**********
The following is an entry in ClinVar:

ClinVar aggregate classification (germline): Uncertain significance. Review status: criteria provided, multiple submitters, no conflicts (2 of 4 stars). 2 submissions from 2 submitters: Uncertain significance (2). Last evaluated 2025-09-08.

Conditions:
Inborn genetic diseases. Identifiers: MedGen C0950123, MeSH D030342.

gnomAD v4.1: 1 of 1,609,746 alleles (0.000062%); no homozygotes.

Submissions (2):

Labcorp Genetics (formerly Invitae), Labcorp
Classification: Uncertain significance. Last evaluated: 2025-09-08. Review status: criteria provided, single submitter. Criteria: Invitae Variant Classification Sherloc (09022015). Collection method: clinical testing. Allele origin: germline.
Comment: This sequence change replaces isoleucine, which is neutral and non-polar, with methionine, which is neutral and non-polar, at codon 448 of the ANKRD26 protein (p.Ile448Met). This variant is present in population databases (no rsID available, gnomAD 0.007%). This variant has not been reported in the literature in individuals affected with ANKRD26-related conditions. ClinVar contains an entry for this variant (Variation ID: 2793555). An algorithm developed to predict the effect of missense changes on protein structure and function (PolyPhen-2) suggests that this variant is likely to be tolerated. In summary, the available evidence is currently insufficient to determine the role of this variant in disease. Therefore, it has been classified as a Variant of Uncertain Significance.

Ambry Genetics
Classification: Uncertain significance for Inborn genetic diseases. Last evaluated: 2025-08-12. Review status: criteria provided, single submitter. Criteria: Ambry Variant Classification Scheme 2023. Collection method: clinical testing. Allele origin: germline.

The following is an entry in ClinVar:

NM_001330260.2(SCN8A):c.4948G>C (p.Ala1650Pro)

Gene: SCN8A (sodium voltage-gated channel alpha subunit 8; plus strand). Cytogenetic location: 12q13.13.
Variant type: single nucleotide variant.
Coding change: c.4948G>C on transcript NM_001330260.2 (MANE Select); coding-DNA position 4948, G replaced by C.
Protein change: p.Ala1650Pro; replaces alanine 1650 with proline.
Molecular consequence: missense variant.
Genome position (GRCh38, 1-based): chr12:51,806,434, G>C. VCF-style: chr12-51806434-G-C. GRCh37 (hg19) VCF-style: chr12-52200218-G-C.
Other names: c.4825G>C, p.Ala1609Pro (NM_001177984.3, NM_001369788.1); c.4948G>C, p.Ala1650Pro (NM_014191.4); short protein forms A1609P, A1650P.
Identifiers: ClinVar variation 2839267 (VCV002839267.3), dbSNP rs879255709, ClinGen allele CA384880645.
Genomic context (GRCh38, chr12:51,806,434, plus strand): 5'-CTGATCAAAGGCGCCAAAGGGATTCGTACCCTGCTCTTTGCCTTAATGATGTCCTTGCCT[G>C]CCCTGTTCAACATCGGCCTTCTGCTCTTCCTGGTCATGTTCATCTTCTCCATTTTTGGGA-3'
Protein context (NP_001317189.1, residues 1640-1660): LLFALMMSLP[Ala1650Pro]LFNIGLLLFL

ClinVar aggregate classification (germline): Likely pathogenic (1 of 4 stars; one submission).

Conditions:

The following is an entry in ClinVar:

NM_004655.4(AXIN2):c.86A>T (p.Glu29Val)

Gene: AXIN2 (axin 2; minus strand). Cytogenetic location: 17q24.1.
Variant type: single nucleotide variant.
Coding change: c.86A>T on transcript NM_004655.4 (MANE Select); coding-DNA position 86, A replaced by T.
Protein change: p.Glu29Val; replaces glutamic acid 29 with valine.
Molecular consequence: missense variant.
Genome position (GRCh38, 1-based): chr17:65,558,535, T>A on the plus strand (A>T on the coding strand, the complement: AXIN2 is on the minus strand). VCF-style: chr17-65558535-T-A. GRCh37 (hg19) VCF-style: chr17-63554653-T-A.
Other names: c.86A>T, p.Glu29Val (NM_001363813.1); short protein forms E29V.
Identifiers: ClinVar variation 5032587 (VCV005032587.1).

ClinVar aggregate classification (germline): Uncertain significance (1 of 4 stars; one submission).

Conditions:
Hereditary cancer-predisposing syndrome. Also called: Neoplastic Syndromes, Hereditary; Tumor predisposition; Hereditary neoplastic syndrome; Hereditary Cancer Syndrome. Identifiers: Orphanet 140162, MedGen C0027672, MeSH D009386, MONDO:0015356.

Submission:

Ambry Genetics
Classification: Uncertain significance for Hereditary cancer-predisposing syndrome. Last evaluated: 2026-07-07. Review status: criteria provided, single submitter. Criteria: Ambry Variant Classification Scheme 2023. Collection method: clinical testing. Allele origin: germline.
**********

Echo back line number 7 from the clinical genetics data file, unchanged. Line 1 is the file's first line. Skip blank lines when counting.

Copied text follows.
Labcorp Genetics (formerly Invitae), Labcorp